Letters to the editor 

True Whistler stories

I spoke to my mum, back home in ol' Sweden, the other day. She was a bit confused. Not because of her age, she just turned 27 for the 35th time, but because of a program she had listened to on the Swedish radio.

They were broadcasting from Whistler and the subject was, "Is Whistler prepared for the Olympics?" First out to be interviewed were the politicians and the people in charge, and they said everything is under control. "We know what we are doing and it's only minor problems to be solved and we are gonna do it together, within the community, to make the best Olympics ever."

However, what made her confused was when the reporter turned to the locals, "the Whistlerites," the very people that make up this town, and they told him something different. People are forced to move out of their houses. There isn't enough accommodation. The childcare has gone down the drain. Even if the people in charge actually know what's going on, the rest of the community are not told. Their stories were basically totally opposite of what the politicians had said.

So I had to explain to her that the reporter probably spoke to some grumpy locals in town. Of course the politicians in Whistler listen to people of Whistler, the very people that elected them, and of course they do all they can to work for the whole community.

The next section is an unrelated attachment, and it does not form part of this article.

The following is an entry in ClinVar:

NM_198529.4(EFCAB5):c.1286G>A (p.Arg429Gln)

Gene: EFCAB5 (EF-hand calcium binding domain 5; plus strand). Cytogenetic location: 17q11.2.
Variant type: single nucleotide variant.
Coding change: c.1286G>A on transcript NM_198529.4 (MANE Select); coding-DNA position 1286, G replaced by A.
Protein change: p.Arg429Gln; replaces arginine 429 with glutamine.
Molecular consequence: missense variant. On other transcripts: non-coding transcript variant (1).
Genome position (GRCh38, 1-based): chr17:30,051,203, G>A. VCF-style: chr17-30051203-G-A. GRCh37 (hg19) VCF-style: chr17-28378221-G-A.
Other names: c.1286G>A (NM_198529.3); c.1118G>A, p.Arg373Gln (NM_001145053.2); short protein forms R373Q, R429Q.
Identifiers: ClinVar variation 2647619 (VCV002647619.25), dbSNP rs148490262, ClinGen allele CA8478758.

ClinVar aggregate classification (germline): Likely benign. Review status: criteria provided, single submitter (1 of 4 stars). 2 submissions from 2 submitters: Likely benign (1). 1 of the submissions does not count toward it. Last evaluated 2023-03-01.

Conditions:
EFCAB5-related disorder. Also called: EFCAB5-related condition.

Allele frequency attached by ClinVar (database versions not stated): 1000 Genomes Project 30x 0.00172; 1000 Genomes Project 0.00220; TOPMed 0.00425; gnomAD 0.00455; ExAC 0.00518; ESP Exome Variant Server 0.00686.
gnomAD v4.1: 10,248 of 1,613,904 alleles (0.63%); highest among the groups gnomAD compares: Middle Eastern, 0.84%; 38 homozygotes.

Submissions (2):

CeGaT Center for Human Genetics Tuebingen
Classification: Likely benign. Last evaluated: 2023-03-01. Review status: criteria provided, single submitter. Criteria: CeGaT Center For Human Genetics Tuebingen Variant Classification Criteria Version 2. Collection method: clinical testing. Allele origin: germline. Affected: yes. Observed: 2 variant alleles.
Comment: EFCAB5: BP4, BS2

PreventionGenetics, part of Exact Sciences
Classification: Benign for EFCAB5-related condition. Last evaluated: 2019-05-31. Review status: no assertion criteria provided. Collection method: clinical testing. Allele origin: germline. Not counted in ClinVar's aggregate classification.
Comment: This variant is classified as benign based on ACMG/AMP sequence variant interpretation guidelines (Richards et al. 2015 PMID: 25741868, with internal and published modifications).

Or... do they?

Petter Svaren


Together in a leaky boat

After recently posting a concern about rent in Whistler, it seams I am now a local celebrity. Maybe people do listen to me beefing and complaining about trying to make your way in this town. After all, we are all in the same boat.

But then again, Ryan McKeeman recently wrote that his favourite option was to pack 15 people into a four-bedroom house. Seriously, do owners ever wonder why their place gets trashed?

And then there are the owners who advertise their place for rent upwards of $3,000 and ask for a professional couple to rent it. Are these people of the planet? There are not a great deal of professionals here in Whistler. And the ones that are here, own . The rest are professionals that work for the mountain at 8 bucks an hour.

Gee whiz, I would hate to see how much you would earn if you weren't a professional.... maybe 3 to 4 bucks an hour.

Whatever happened to the spirit of skiing and living the mountain life? This town is quickly losing its spirit. You can no longer live to ski; you live to survive in this town.

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